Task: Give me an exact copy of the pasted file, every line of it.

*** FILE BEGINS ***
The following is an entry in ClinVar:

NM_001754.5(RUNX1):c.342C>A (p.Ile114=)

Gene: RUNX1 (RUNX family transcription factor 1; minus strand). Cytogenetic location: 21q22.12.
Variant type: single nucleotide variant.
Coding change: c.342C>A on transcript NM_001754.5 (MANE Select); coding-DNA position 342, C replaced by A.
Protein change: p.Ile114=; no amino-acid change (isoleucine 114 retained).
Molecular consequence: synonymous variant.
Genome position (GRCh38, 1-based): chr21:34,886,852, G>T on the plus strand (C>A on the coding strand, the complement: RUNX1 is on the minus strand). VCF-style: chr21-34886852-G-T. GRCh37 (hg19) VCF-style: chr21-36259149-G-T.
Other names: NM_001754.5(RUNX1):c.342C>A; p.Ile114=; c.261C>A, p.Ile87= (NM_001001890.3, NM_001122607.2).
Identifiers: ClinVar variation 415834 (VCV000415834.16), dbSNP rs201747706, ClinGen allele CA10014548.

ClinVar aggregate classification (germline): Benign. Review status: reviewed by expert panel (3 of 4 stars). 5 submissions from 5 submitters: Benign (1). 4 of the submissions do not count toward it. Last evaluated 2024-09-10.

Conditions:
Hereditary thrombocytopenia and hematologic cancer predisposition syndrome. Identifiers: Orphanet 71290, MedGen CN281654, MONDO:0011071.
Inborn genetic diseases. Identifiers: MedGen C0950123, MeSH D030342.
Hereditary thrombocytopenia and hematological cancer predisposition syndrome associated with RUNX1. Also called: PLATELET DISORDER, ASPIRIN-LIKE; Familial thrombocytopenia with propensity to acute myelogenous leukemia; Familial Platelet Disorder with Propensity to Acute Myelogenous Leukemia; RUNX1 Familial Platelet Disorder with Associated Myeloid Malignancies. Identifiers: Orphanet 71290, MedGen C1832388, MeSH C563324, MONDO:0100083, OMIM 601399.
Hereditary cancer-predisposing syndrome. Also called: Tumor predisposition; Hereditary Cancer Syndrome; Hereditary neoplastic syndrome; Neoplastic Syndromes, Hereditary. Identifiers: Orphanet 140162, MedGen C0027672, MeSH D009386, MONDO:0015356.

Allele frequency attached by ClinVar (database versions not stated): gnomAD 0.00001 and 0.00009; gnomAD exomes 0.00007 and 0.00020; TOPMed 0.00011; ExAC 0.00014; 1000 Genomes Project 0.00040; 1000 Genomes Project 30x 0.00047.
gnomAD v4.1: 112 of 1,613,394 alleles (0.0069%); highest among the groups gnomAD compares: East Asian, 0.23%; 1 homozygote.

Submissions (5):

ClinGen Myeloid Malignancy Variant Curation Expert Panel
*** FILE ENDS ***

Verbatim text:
The following is an entry in ClinVar:

NM_001754.5(RUNX1):c.342C>A (p.Ile114=)

Gene: RUNX1 (RUNX family transcription factor 1; minus strand). Cytogenetic location: 21q22.12.
Variant type: single nucleotide variant.
Coding change: c.342C>A on transcript NM_001754.5 (MANE Select); coding-DNA position 342, C replaced by A.
Protein change: p.Ile114=; no amino-acid change (isoleucine 114 retained).
Molecular consequence: synonymous variant.
Genome position (GRCh38, 1-based): chr21:34,886,852, G>T on the plus strand (C>A on the coding strand, the complement: RUNX1 is on the minus strand). VCF-style: chr21-34886852-G-T. GRCh37 (hg19) VCF-style: chr21-36259149-G-T.
Other names: NM_001754.5(RUNX1):c.342C>A; p.Ile114=; c.261C>A, p.Ile87= (NM_001001890.3, NM_001122607.2).
Identifiers: ClinVar variation 415834 (VCV000415834.16), dbSNP rs201747706, ClinGen allele CA10014548.

ClinVar aggregate classification (germline): Benign. Review status: reviewed by expert panel (3 of 4 stars). 5 submissions from 5 submitters: Benign (1). 4 of the submissions do not count toward it. Last evaluated 2024-09-10.

Conditions:
Hereditary thrombocytopenia and hematologic cancer predisposition syndrome. Identifiers: Orphanet 71290, MedGen CN281654, MONDO:0011071.
Inborn genetic diseases. Identifiers: MedGen C0950123, MeSH D030342.
Hereditary thrombocytopenia and hematological cancer predisposition syndrome associated with RUNX1. Also called: PLATELET DISORDER, ASPIRIN-LIKE; Familial thrombocytopenia with propensity to acute myelogenous leukemia; Familial Platelet Disorder with Propensity to Acute Myelogenous Leukemia; RUNX1 Familial Platelet Disorder with Associated Myeloid Malignancies. Identifiers: Orphanet 71290, MedGen C1832388, MeSH C563324, MONDO:0100083, OMIM 601399.
Hereditary cancer-predisposing syndrome. Also called: Tumor predisposition; Hereditary Cancer Syndrome; Hereditary neoplastic syndrome; Neoplastic Syndromes, Hereditary. Identifiers: Orphanet 140162, MedGen C0027672, MeSH D009386, MONDO:0015356.

Allele frequency attached by ClinVar (database versions not stated): gnomAD 0.00001 and 0.00009; gnomAD exomes 0.00007 and 0.00020; TOPMed 0.00011; ExAC 0.00014; 1000 Genomes Project 0.00040; 1000 Genomes Project 30x 0.00047.
gnomAD v4.1: 112 of 1,613,394 alleles (0.0069%); highest among the groups gnomAD compares: East Asian, 0.23%; 1 homozygote.

Submissions (5):

ClinGen Myeloid Malignancy Variant Curation Expert Panel